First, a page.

And Sheldon was still independently producing films at the dawn of the 1980s, working with Doro V. Hreljanovic, a native Czechoslovakian, who financed a variety of films ranging from Moonshine County Express (1977), to Bill GrefĂ©’s Mako: The Jaws of Death (1976), and a couple of Alfonso Brescia’s Italian Star Wars knock-offs, War of the Planets (1977) and Battle of the Stars (1978), when a script for something called The Tennessee Mountain Murders crossed his desk. Based on an idea by Joseph Middleton and then fleshed out by Mark Arywitz, both hoping to cash-in on the current slasher film boom, it told the tale of group of teenagers lost in the woods who run afoul and are bumped off by pair of inbred twins. The original script, whose title was switched to The Last Ritual at some point, also had a lot of religious themes and overtones as this was all a backwoods conspiracy and a family affair as the final girl had to pass a snake-handling ritual for the climax; and if she failed, she died; and if she won, well, she would have to marry one of those twins. Thus, the script was a bit of a mess but Sheldon and Hreljanovic obviously saw something they liked; and so, they brought in Jeff Lieberman to try and salvage it.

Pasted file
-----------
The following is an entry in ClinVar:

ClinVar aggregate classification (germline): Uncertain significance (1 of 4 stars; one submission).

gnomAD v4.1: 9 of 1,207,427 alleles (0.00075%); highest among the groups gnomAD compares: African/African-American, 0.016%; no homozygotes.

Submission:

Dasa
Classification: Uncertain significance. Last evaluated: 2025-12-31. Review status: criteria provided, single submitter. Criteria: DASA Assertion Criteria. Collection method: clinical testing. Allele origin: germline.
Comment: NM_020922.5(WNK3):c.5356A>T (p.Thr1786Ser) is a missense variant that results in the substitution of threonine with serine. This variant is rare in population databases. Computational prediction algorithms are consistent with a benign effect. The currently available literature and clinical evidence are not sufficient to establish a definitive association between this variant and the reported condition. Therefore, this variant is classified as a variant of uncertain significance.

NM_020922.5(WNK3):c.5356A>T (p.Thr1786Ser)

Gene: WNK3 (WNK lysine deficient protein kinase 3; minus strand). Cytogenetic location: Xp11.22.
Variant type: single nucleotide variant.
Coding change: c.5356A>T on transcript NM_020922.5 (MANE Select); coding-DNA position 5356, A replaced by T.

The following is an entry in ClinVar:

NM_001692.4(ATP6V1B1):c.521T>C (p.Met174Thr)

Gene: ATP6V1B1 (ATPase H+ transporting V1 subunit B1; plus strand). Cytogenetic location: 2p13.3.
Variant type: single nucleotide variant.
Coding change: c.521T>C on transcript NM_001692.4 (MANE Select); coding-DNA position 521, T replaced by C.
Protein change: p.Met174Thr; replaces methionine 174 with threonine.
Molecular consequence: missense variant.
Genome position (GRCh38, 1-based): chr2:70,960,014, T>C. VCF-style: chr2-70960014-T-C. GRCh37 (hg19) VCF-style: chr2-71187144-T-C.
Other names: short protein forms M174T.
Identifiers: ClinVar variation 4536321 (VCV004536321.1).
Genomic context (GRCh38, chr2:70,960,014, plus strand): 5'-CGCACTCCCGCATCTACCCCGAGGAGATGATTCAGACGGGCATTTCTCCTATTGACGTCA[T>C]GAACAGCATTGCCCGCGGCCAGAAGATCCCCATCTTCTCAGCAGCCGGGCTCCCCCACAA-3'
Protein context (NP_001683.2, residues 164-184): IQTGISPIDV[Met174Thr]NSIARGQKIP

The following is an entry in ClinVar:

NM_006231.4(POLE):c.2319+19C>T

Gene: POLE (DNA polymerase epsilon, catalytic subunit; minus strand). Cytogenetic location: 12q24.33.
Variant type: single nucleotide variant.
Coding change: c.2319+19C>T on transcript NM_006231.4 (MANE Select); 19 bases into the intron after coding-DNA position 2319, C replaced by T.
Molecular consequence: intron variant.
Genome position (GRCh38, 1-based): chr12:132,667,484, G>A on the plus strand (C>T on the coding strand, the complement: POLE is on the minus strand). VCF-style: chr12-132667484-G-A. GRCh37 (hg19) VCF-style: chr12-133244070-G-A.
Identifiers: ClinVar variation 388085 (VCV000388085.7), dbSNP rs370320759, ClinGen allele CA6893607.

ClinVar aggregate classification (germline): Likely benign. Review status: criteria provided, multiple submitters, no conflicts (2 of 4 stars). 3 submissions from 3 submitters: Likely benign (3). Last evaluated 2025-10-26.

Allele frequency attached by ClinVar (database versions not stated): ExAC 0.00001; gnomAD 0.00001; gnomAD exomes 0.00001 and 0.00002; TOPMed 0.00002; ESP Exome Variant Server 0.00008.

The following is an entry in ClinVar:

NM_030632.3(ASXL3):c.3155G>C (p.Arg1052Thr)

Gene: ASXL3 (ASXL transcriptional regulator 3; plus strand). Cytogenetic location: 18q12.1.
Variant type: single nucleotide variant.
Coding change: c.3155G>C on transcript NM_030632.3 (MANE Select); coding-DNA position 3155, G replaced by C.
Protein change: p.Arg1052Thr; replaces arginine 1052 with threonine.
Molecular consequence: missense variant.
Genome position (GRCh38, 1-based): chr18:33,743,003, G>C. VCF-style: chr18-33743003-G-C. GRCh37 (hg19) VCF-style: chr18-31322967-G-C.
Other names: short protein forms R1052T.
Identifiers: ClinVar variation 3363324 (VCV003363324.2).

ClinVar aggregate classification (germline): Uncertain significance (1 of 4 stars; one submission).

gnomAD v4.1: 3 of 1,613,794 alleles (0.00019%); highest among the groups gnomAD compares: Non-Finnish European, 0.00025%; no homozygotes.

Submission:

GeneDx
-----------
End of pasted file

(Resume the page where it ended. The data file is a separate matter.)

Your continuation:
Born in Brooklyn, New York, Lieberman is another one of those guys with a small but solid oeuvre in genre films -- in fact, they’re so solid, quirky and distinctively creative it’s always puzzled me as to why the guy wasn’t in demand to make more of them. His first screen credit was for co-scripting the gritty police thriller, Blade (1973), for his mentor, Ernest Pintoff. From there, Lieberman would write and direct the nature’s revenge classic, Squirm (1976), for AIP, where I assume he first crossed paths with Sheldon. Lieberman then followed up his killer-earthworm picture with Blue Sunshine (1977), a trippy tale where a bunch of ex-hippies have some bad and homicide-inducing LSD flashbacks. And when Sheldon gave him the script for The Last Ritual, Lieberman felt it was just awful and embarked on a total overhaul.

Less inspired by Tobe Hooper, Wes Craven and Sean Cunningham, Lieberman instead cites Ingmar Bergman and, especially, John Boorman as the biggest influences on what was to become Just Before Dawn (1981). Apparently, one of Lieberman’s favorite films of all time was Boorman’s adaptation of Deliverance (1972), whose themes of consequences for straying off the beaten path, alpha predators, and role reversals, he grafted into a brand new script; most notably with the character of Constance/Connie, our eventual final girl, who would serve as our John Voight surrogate, meaning someone who was essentially mild-mannered and decent and a bit of a milquetoast being pushed into doing horrible things to survive. There’s also some less than subtle nods to the urban revulsion of rural areas, alluding to inbreeding of backwoods folk as the group travels deeper into the forest, commenting on the number of deformed twins encountered. (All that was missing was some banjo music.) Writing under the pseudonym of Gregg Irving, Lieberman also tore out most of the religious stuff, removed a couple of characters, and redid most of the kills to make his film more of a conventional thriller instead of a slasher and yet still keep the high body count to appease his producers.